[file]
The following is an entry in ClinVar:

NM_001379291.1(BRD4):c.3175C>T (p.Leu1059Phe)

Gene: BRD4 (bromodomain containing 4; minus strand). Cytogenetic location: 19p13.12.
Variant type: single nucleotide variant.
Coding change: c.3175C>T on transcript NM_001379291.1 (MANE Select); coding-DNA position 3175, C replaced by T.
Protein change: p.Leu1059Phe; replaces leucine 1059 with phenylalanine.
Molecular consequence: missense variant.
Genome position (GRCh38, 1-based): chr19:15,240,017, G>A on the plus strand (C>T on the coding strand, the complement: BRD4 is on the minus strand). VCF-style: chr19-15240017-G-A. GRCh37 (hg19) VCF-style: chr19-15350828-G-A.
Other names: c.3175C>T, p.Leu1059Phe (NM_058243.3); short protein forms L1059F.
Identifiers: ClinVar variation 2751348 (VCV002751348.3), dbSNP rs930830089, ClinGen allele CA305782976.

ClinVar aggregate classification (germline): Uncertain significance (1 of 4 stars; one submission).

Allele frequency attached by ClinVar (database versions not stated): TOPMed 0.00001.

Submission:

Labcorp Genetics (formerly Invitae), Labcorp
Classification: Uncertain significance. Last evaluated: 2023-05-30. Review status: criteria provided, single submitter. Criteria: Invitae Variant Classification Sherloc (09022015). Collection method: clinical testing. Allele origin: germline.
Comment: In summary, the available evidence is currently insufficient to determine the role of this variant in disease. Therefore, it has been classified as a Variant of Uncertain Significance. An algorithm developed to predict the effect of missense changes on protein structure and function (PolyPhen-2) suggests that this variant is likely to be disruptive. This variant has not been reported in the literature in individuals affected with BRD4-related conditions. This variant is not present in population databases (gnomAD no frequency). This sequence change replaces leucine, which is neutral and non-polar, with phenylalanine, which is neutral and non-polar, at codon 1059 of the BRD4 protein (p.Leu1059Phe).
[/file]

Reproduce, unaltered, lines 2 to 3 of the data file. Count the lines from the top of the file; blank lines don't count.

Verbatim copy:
NM_001379291.1(BRD4):c.3175C>T (p.Leu1059Phe)

Gene: BRD4 (bromodomain containing 4; minus strand). Cytogenetic location: 19p13.12.